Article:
Peguis First Nation resident Cheryl Thomson is wearing two large black garbage bags — one for each leg — as a pair of makeshift hip-waders. She needs them to get to her home, which is now surrounded by knee-deep floodwater.
Her home is one of the roughly 700 damaged by the flood this year. Despite an evacuation order, the 61-year-old is staying put.
She’s staying behind to help the helpers: she works at the community grocery store as a cashier, which has stayed open to feed the sandbaggers.
More than 1,300 evacuees have been forced out of the Interlake community, which is 160 kilometres north of Winnipeg. Many of them are now staying in hotels in Winnipeg.
The entire lower level of Thomson’s house that she’s lived in since 2008 is underwater, her porch is floating, her sweat lodge is destroyed and the house has no heat or running water.
“As the water rose, we could hear ‘pop, pop’ — a breaker had blown,” Thomson said.
She’s never seen the inside of her home flood like this. Peguis has experienced major flooding in 2009, 2011 and 2014, and Thomson was always able to keep the water out with sandbagging.
“This year, [the water] came up so fast, we didn’t have time to prepare,” she said.
‘People are upset’: chief
Peguis Chief Glenn Hudson says governmental response to date has been slow and ineffectual.
He has said he wants military help to fight the flood, but was told by the federal government that would be a last resort.
“People are upset. People are mad. When you see houses underwater like that, people are definitely mad about the situation.”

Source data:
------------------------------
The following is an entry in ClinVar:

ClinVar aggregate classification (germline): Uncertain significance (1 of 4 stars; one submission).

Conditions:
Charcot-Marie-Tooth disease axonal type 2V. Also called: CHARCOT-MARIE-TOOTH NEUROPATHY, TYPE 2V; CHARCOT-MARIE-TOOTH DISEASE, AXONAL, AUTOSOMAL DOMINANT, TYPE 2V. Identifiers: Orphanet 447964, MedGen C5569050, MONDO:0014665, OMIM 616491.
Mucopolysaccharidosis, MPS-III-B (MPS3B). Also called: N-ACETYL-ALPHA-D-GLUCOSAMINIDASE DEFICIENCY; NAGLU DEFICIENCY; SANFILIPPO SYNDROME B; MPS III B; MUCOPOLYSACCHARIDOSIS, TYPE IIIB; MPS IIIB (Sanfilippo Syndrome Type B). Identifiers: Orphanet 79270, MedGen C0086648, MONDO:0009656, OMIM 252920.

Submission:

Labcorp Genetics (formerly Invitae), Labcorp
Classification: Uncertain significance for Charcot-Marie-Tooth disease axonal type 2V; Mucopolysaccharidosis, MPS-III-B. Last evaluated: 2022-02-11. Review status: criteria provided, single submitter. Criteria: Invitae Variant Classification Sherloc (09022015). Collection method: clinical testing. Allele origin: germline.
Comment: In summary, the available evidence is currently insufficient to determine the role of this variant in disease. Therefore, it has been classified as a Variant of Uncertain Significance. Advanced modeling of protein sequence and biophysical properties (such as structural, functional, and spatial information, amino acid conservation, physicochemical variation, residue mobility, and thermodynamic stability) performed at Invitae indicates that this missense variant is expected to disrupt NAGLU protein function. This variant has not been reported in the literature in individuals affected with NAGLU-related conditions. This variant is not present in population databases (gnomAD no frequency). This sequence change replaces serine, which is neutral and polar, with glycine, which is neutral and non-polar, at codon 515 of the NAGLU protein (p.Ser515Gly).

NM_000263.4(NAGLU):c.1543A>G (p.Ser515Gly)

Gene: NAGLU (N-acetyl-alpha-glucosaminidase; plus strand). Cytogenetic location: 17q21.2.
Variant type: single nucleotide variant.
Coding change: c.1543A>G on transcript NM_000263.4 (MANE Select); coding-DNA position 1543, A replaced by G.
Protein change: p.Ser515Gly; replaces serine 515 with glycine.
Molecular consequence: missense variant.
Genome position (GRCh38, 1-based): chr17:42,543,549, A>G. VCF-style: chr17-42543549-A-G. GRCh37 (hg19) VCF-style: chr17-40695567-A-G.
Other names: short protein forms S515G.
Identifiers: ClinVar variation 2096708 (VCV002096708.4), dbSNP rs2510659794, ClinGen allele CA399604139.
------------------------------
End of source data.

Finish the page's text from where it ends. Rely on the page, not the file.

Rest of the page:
A spokesperson for Indigenous Services Canada said Tuesday it is co-ordinating with the Red Cross and other agencies to help Peguis and other First Nations affected by flooding to determine their needs and provide funds for additional measures.
Band member Doug Thomas feels that First Nations people are often left to their own devices in times of disaster.
“When it’s farmers in the south side of the province, right away, there’s a quick response. They just leave us to our own demise and devices … they don’t care, that’s what it seems like. So it’s tough,” Thomas said.
He’s been gathering drone footage of the flood for the band’s emergency centre, which needs documentation to get compensation for damages.
“There’s houses that are completely underwater. There’s people’s whole life, their whole house flooded. It’s really hard to see it.”
He hopes the province and the federal government sees the footage and sees the impact on his community.
Billy Courchene is a veteran sandbagger, colloquially referred to as “Nature Boy” by community members.
“I’m just doing this because it’s my community, and it’s pretty much been a way of life for me since 1974, when we had a pretty bad flood,” Courchene said.
The trick to building a good dike, he says, is leaving a bit of room in the sandbag so that they stack tightly, like cement bricks.
On Tuesday, he was out sandbagging an older woman’s house who was taken to a senior centre.
He says he could see it on her face that she was grateful that people were working to save her house.
“I just feel good if I can help somebody. I wouldn’t want to lose my house.”
As for Thomson, she says she’ll stay as long as she can.
“Faith keeps me going. We go on — that’s our faith.”